Perhaps this is a bit of late-night, dorm-room philosophizing, but it has made me wonder how many other historical concepts we now accept as “true” or “false” simply because the right people had the right opinions about them way back when they were introduced. It seems “reality” is malleable based on public opinion, and oftentimes, public opinion is influenced by critics.
And as a result, it seems jarring to go back and revisit the opinions of people who contradicted what decades of public opinion has now deemed “true.” (Put another way, if public opinion is a measure of worth, then Shania Twain would be as objectively great as Mark Twain, as her 1997 album “Come on Over” was the second-highest selling album of the 1990s.)
Or maybe it’s just funny to laugh at people who were spectacularly wrong.
Some other side notes in putting the feed together:
-At first, I thought it would be funny to include some modern Amazon user reviews of classic works. For instance, the Amazon user who read Ernest Hemingway’s “The Old Man and the Sea” and said, “This is my dad’s favorite book…without understanding fishing, I had to look a few terms up, and the story just dragged on.” (Editor’s note – the book is like 100 pages and can be read in about two hours.)
I scrapped this idea, though, thinking it was best to stick to classic, contemporaneous reviews to further make my point about the elasticity of time and memory (see above.) But I would totally read a Twitter feed featuring hilarious Amazon reviews – someone get on this.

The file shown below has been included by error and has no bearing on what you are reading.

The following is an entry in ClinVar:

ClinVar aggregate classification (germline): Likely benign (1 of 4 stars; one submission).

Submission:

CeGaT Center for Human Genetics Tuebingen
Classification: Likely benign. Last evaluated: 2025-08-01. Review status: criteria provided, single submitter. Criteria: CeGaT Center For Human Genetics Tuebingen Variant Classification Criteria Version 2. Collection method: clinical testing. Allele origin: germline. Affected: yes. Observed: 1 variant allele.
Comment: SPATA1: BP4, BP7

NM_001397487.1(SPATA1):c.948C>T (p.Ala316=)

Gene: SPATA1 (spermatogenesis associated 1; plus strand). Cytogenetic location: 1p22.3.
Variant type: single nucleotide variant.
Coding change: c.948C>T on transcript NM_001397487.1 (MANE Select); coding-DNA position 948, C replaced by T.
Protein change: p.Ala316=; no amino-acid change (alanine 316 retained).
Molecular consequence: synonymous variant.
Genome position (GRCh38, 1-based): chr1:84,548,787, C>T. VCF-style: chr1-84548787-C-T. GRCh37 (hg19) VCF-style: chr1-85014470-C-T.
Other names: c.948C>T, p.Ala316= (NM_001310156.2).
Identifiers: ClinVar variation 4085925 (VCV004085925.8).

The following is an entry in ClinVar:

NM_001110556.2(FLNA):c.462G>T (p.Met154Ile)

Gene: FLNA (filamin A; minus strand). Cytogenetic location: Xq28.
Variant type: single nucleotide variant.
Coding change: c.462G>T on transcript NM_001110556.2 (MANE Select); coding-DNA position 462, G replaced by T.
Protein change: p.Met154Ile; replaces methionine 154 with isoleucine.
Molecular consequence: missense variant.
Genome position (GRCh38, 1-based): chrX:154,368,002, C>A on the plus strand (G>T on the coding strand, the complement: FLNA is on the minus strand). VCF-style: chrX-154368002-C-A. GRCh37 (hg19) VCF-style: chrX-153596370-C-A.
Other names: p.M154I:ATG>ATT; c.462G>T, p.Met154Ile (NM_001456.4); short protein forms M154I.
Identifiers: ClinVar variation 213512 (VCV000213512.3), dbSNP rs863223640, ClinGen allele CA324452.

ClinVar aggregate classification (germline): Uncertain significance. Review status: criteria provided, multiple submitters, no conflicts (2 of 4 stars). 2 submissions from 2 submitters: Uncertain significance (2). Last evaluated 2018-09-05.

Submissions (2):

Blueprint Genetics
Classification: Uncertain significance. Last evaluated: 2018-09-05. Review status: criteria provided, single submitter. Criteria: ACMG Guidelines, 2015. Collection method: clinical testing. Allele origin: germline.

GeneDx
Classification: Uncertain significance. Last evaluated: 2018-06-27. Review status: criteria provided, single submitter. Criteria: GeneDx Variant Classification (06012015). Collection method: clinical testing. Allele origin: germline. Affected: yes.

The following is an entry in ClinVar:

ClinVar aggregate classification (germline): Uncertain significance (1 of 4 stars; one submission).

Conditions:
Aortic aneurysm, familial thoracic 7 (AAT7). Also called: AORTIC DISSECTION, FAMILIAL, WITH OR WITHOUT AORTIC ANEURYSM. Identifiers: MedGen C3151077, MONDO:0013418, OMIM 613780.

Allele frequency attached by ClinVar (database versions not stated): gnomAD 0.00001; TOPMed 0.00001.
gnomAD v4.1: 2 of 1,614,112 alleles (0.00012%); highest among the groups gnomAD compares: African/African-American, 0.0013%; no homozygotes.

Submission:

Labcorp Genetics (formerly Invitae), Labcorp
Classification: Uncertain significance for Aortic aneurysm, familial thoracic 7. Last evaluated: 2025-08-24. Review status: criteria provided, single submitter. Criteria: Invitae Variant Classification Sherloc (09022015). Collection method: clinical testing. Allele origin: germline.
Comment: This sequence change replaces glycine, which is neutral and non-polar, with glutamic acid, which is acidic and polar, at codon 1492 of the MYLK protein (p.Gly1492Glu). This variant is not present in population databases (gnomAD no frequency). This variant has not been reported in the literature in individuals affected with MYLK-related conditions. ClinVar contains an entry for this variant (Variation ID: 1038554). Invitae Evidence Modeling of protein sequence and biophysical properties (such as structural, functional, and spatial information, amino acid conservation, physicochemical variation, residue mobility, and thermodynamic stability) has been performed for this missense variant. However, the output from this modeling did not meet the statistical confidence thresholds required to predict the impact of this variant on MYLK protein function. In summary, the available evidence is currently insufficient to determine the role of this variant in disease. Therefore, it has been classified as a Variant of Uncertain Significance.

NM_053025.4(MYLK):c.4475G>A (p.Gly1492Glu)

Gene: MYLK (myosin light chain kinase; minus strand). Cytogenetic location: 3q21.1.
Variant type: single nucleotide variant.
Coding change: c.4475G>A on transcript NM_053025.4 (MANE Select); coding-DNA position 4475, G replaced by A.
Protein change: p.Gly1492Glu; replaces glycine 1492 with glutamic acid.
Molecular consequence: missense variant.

-The review database I use is enough to make anyone wistful of the days where every little paper across America had their own reviewer, with their own opinions and axes to grind. It’s these reviewers that provide the real gold. Sure, the New York Times, Los Angeles Times, and Chicago Tribune are going to pan something popular every now and then, but working at one of those big papers implies a bit of worldliness and cultural taste than tiny paper critics don’t necessarily have. And the little guys often have more leeway to let it rip.
-In some cases, I have tagged artists mentioned in the reviews to see if they’ll laugh about how wrong the critic was. This has not gone well – either the famous person will ignore it, or actually get angry for mentioning them. Clearly, they don’t understand the point of the feed, which is to show how great they are by demonstrating how ridiculous criticisms of them were – typically, if they see any bad opinion of themselves in print, they will not laugh along. (Which is, in a way, refreshingly relatable.)
-There are some films and albums for which bad reviews simply don’t exist. This is especially true in the 1930s and 1940s, when local papers didn’t so much “review” movies, they simply announced a film was coming to their town and provided a plot synopsis. Presumably, people were still very excited about the prospect of going to see a moving picture, so the idea of a paper convincing them they shouldn’t leave their homes to see the miracle of projection seemed anathema. (The Holy Grail of this era, in my mind, would be a newspaper badmouthing “Singin’ in the Rain.)
Some people have complained that the actual reviews don’t really give a movie or album “zero stars” – for instance, a critic will give a film a “C-plus,” or some such rating. I basically go by the review itself – even reviews that moderately recommend a piece of culture can say things that look ridiculous in retrospect. So everyone relax, the “Zero Stars” title is a bit of an exaggeration – in the real world, there are zero reviews that give “zero stars.”
(Plus, “One Star Reviews” was taken.)